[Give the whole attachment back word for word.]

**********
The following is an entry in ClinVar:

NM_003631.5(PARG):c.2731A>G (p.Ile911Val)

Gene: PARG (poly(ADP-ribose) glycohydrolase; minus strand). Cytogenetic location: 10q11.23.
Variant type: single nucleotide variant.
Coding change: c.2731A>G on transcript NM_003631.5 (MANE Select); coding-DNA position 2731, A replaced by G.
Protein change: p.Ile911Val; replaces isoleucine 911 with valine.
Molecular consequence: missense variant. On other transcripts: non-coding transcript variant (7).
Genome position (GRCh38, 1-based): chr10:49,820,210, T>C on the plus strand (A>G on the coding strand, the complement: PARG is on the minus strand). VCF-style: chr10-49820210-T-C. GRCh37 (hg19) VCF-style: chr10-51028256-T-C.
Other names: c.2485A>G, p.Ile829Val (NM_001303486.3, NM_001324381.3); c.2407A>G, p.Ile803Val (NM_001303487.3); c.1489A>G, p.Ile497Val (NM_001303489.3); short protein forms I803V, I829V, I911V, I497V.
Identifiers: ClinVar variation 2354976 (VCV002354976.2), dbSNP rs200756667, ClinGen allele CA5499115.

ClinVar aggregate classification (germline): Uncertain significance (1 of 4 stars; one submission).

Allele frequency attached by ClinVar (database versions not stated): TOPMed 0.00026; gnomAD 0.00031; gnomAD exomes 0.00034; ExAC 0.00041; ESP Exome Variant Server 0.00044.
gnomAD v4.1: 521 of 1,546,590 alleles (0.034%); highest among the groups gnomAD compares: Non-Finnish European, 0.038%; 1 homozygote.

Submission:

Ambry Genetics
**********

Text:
The following is an entry in ClinVar:

NM_003631.5(PARG):c.2731A>G (p.Ile911Val)

Gene: PARG (poly(ADP-ribose) glycohydrolase; minus strand). Cytogenetic location: 10q11.23.
Variant type: single nucleotide variant.
Coding change: c.2731A>G on transcript NM_003631.5 (MANE Select); coding-DNA position 2731, A replaced by G.
Protein change: p.Ile911Val; replaces isoleucine 911 with valine.
Molecular consequence: missense variant. On other transcripts: non-coding transcript variant (7).
Genome position (GRCh38, 1-based): chr10:49,820,210, T>C on the plus strand (A>G on the coding strand, the complement: PARG is on the minus strand). VCF-style: chr10-49820210-T-C. GRCh37 (hg19) VCF-style: chr10-51028256-T-C.
Other names: c.2485A>G, p.Ile829Val (NM_001303486.3, NM_001324381.3); c.2407A>G, p.Ile803Val (NM_001303487.3); c.1489A>G, p.Ile497Val (NM_001303489.3); short protein forms I803V, I829V, I911V, I497V.
Identifiers: ClinVar variation 2354976 (VCV002354976.2), dbSNP rs200756667, ClinGen allele CA5499115.

ClinVar aggregate classification (germline): Uncertain significance (1 of 4 stars; one submission).

Allele frequency attached by ClinVar (database versions not stated): TOPMed 0.00026; gnomAD 0.00031; gnomAD exomes 0.00034; ExAC 0.00041; ESP Exome Variant Server 0.00044.
gnomAD v4.1: 521 of 1,546,590 alleles (0.034%); highest among the groups gnomAD compares: Non-Finnish European, 0.038%; 1 homozygote.

Submission:

Ambry Genetics